Scottish processors warned over water wastage

A Scottish water supplier has claimed that red meat businesses in Scotland are wasting thousands of litres of water and could reduce their usage by around 30%.

Business Stream, a non-domestic water supplier, said that the red meat processing sector in Scotland could save up to 300 litres of water per animal per year by implementing better practices and increased water efficiency.

The claim came after the company analysed the average water used during red meat processing and compared the results to the sector’s best-practice usage.

It said that cattle processing uses an average of 1,000 litres of water every year per annum, while pig and sheep processing used 230 litres and 150 litres of water per animal per year, which they say could be reduced by 30% and 33% respectively.

Mark Powles, chief executive of Business Stream, said: “Red meat and poultry processing uses a lot of water and there is a real opportunity for it to lead the way in good water practice. There are a host of water efficiency services available which can benefit businesses and, importantly, these are very cost-efficient and can lead to demonstrable financial savings.   

“It often only requires small, low-cost changes within an organisation for significant savings to be achieved, to the benefit of everyone. Our customers can do some of these themselves, and Business Stream can help with the rest.”

He said that water efficiency could contribute to the financial performance of a company, but was often overlooked.

However, Stephen Doran, communications and events manager at QMS said that its own research showed the figures to be around 461 litres of water per cattle at slaughter and around 51 litres for each sheep slaughtered.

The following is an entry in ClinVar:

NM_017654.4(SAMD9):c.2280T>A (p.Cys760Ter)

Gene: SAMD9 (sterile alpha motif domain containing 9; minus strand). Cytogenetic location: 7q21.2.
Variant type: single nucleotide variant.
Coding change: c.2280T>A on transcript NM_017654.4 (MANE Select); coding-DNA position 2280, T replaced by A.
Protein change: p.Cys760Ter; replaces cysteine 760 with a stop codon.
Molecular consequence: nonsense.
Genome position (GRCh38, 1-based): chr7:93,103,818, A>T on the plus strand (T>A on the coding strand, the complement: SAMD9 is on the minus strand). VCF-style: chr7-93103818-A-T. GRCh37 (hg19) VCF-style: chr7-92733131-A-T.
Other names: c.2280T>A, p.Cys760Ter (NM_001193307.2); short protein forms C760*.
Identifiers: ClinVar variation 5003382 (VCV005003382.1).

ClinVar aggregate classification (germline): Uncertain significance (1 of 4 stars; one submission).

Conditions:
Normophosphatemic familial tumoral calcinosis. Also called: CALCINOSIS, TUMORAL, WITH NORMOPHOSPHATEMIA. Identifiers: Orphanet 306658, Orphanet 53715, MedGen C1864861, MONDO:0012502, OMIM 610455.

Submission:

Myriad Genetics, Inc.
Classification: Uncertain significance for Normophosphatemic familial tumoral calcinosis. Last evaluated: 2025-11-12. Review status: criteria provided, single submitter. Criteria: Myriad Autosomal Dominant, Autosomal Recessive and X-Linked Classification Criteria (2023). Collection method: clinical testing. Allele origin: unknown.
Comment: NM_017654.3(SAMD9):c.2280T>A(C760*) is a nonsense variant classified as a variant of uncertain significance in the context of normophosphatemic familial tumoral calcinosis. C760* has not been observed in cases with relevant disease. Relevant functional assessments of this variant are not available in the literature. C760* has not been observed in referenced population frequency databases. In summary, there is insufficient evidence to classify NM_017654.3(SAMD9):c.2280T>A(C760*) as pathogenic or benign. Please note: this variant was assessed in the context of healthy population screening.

He said: “We’ve actually put a lot of work with the other levy bodies into reducing resource usage in processing plants and, last year, published a guide on water and how to reduce the amount used. This formed part of the larger body of work to improve efficiency and profitability in the red meat processing sector.”

He told MTJ that processors were looking at the ongoing task of increasing efficiency from water usage to electricity, effluent control and improved carcase utilisation as this helped to offset tighter margins.

Abattoirs and processors have to comply with strict hygiene standards which require large amounts of water for all washing and cleaning operations. However, increasing environmental concern has seen initiatives put in place to encourage a reduction in water consumption in meat slaughtering and processing and encourage better resource management. This includes a voluntary Federation House Commitment (FHC) agreement in which the food and drinks industry has agreed to reduce its water usage by 20% by 2020, against a 2007 baseline. By January 2011, only two integrated meat compaies had signed up to the agreement.

Surveys have shown that increasing the management of water, from good site maintenance, which includes having an accurate water distribution plan for the building and sub-metres to monitor water usage at point-of-use, as well as an efficient cleaning producure, can help to minimise wastage.

Business Stream was launched in 2008. It allows businesses to check their water consumption using a benchmarking tool, to see how it compares to other businesses and rivals. Business Stream can then provide recommendations to implement improved water efficiency measures, which it says can help them make significant financial and environmental savings, as the majority of Scottish businesses pay for water on consumption.

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